Anna Taylor (pictured right) named her company after Judith (pictured left), one of the first local seamstresses she hired in Kenya.
Courtesy of Anna Taylor

Fashion designer empowers Kenyan widows

Updated

The desire to help people motivates fashion designer Anna Taylor.

Taylor, 22, of Little Rock, Ark., employs Kenyan women – mostly widows – as seamstresses for her company, Judith & James. She follows the mantra: “Led by love. Pursued by joy. Inspired by hope.” And a companion non-profit organization, James127 Foundation, which Taylor helped establish, provides free sewing and jewelry certified training to women for eventual employment with her company or other businesses.

“Recognition is great, but ultimately I will feel like I have achieved something when I can employ more and more women,” Taylor told msnbc. “I need it so I can continue to grow the business and foundation…but what really makes me happy is seeing food on the women’s table.”

Taylor first thought of the idea for Judith & James in 2009 during her freshman year at the University of Arkansas. She was inspired to decorate and sell wire crosses to send to Africa to assist with widows’ expenses after visiting slums in Nairobi, Kenya, and an orphanage in Rwanda before the age of 20.

She first embarked with her parents and two younger siblings on a six-month Christian mission to Kenya in 2007, living and working in an orphanage until violence erupted in the aftermath of an election and they returned to the United States. She later visited Nairobi during her college winter breaks.

Photo by Cottonwood Studios Worldwide

In 2010, a Kenyan pastor persuaded Taylor to manage a training sewing program to help widows earn validation and certification in the African sovereign state. The classes eventually became part of the James127 Foundation.

Taylor designed custom pieces for her first two hires to sew for eventual sale in the United States. She later named her company after one of her first employees, Judith. (The “James” in the company’s title comes from the Bible’s James 1:27 verse, which encourages people to care for widows and orphans.)

“The other option for them is prostitution. They don’t have options. So to be able to give them a better option was really important to me,” Taylor said.

She originally enrolled at the University of Arkansas intending to major in art therapy. But her focus shifted to apparel studies after she witnessed the beauty of African fabrics during a trip to Rwanda as a freshman. She admitted to never being a “fashion fanatic” or making her wardrobe a priority. Taylor typically packed the minimum essentials when traveling overseas for long periods of time. 

The transition to working in a foreign country didn’t come easily, though. Taylor once asked the women to sew laptop cases, and their finished products resembled massive pillow cases.

“I remember thinking there was such a disconnect between them and me,” she said. “They didn’t know who I was, if my motives were good.”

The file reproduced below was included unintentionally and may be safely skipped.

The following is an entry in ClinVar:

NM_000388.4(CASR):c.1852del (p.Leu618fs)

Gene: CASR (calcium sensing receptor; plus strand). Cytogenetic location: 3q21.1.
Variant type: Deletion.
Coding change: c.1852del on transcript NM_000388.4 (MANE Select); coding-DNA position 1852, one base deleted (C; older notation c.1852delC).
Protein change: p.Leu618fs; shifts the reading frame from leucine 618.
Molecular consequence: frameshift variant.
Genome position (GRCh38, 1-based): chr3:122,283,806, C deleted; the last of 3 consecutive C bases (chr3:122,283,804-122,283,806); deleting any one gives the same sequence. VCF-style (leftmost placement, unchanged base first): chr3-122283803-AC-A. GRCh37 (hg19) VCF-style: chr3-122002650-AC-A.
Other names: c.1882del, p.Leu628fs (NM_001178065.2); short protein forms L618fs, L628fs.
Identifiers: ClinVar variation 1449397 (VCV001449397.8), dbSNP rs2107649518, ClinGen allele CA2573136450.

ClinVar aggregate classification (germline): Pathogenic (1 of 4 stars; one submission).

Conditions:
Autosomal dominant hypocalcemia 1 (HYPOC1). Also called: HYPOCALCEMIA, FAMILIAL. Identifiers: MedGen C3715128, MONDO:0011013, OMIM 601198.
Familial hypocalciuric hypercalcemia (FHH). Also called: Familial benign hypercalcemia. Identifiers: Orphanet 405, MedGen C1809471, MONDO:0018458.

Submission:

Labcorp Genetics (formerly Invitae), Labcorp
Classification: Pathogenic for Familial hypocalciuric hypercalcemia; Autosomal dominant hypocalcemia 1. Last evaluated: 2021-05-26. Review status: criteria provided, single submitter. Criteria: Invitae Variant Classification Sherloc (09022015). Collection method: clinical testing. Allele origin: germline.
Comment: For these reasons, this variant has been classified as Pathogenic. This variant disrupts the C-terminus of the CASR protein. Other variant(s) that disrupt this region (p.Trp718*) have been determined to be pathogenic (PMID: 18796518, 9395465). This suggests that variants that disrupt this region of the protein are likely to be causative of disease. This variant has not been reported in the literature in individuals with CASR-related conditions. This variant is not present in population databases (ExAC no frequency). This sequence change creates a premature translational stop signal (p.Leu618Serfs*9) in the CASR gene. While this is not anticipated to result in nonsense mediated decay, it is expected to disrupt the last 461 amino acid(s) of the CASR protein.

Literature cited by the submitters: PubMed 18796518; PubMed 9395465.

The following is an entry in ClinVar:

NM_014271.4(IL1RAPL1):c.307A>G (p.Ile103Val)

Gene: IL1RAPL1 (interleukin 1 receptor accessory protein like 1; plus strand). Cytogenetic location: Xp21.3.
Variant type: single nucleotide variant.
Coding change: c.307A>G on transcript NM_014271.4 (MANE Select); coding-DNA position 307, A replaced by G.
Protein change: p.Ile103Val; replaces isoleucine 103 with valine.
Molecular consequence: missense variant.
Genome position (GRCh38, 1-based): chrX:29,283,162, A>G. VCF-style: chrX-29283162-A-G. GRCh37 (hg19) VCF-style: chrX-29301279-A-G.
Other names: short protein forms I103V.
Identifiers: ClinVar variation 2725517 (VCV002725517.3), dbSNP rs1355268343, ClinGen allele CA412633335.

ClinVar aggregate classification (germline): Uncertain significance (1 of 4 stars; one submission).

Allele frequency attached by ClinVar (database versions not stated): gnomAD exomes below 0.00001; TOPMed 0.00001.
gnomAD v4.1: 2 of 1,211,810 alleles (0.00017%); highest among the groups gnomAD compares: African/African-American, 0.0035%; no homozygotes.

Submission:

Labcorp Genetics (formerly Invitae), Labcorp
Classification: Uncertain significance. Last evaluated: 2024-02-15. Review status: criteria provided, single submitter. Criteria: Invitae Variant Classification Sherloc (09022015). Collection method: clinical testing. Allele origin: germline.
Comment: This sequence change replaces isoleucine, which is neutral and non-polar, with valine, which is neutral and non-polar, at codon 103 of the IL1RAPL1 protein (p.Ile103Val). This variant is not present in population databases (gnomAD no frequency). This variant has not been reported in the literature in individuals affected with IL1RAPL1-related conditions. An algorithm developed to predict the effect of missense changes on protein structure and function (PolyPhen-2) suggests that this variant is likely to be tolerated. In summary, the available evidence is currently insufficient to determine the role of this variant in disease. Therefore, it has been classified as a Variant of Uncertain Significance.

Taylor quickly learned to communicate more effectively and provided more detailed instructions. The company originally operated in one room with two sewing machines, and the workers attained success on a small scale by learning from industry experts and selling items locally in Nairobi. By October 2011 she introduced 16 women to the program, a step that significantly expanded what later officially became Judith & James and the James127 Foundation.

“So many people go to Africa and start businesses but have no idea about the American market,” Taylor said. “I was thankful I learned the right way to do it.”

She earned her degree from the University of Arkansas in May 2013. She accepted an offer to debut her 2014 spring and summer collections last September during New York Fashion Week. After her inaugural visit to the eastern city, where she officially launched Judith & James, she hired five recent graduates of the first training program to sew the garments she had featured in the show.

She reappeared at New York Fashion Week this year on Feb. 9 to reveal her fall and winter collections. Taylor markets her products toward American shoppers, selling items – ranging in prices from $40 to $250 – online through the company website and at two stores in Little Rock, with hopes to expand throughout the country. The seamstresses create each article of clothing from African fabrics.

“I think the whole time I’ve just been doing it out of love for these women,” she said. “I honestly feel they are my family.”

Taylor splits her time between traveling on sales trips in the United States to expand her collections to other shops and visiting the women in Kenya. Since her most recent trip to New York last month, Taylor has featured her collections at two fashion events in Arkansas and has attended a local launch party and trunk show. Soon she will travel to Oklahoma, Texas, and Tennessee to introduce her clothing to boutique owners before she flies to Kenya in April for a three-month trip to help with the production of her fall line.

Taylor doesn’t see her career commitment and business trips as barriers to her social life. Instead, she said she views her current situation as a way to prepare for the future as a self-sustaining individual.

“I see my time as an investment,” she said. “It’s really for my benefit to go full force…the sooner I can get it off the ground, I can have a relationship.”

Africa and Arkansas

Fashion designer empowers Kenyan widows

Updated